What Does Success Look Like in Leadership Development?
We’ve all heard the adage “You can’t manage what you don’t measure.” Unfortunately, research shows that only 18% of organizations measure the business impact of leadership development initiatives. But in most companies, senior leaders are increasingly demanding clearer measures of results.
The biggest challenge to measurement is that it’s often an afterthought. Without key measures and metrics built in along the way, it can be hard to go back and collect the data you need. That’s why it’s critical to think about measurement first.
To begin planning how you’ll measure results, ask the following questions:
- How will this leadership program impact the business, and is it in line with my stakeholders’ needs?
- What would success look like one year from now? Three years from now?
- What data will be valuable to my stakeholders?
- What data collection methods do I have available?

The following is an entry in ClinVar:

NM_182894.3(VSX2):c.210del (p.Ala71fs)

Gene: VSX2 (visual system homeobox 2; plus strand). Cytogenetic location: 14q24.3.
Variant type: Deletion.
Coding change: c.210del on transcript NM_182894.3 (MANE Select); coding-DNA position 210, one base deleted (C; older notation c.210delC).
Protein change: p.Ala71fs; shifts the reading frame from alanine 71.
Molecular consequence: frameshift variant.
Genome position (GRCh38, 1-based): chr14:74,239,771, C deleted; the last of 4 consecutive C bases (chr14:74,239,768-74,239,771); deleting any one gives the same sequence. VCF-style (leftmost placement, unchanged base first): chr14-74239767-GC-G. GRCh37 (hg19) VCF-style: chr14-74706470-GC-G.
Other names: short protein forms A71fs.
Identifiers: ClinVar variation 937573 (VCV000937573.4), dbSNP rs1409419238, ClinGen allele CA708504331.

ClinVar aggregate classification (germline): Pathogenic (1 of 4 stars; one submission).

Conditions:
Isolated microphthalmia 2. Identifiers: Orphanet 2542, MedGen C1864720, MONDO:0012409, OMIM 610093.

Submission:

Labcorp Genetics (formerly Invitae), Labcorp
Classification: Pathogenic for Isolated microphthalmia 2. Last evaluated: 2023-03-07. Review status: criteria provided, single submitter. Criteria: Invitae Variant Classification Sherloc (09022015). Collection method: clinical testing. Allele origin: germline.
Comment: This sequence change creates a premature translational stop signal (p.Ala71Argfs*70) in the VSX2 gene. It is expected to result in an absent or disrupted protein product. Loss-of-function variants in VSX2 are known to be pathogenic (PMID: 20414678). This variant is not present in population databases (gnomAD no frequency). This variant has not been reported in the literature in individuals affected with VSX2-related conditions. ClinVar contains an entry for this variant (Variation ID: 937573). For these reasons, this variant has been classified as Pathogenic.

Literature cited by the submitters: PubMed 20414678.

- Who is involved and accountable for tracking progress and measuring results?
Unsurprisingly, when you can show proof of results, you not only benefit the business but build your own credibility. As a result, you may have an easier time gaining the support you need for future initiatives.
In this section, we’ll walk you through several different ways to demonstrate results.
Leadership Can Be Learned, but How Is It Measured?
How do you measure “good” leadership? With our roots in behavioral psychology, DDI’s approach focuses on understanding leadership as observable and measurable behaviors that can change over time. We believe that leadership programs can and must deliver behavior change to demonstrate success.
Of course, it’s not the easiest thing to measure behavior change. It’s much simpler to measure success based on “checking the box” that people attended or completed a certain training. But that doesn’t guarantee that leaders are really developing and using the skills they need to be better leaders.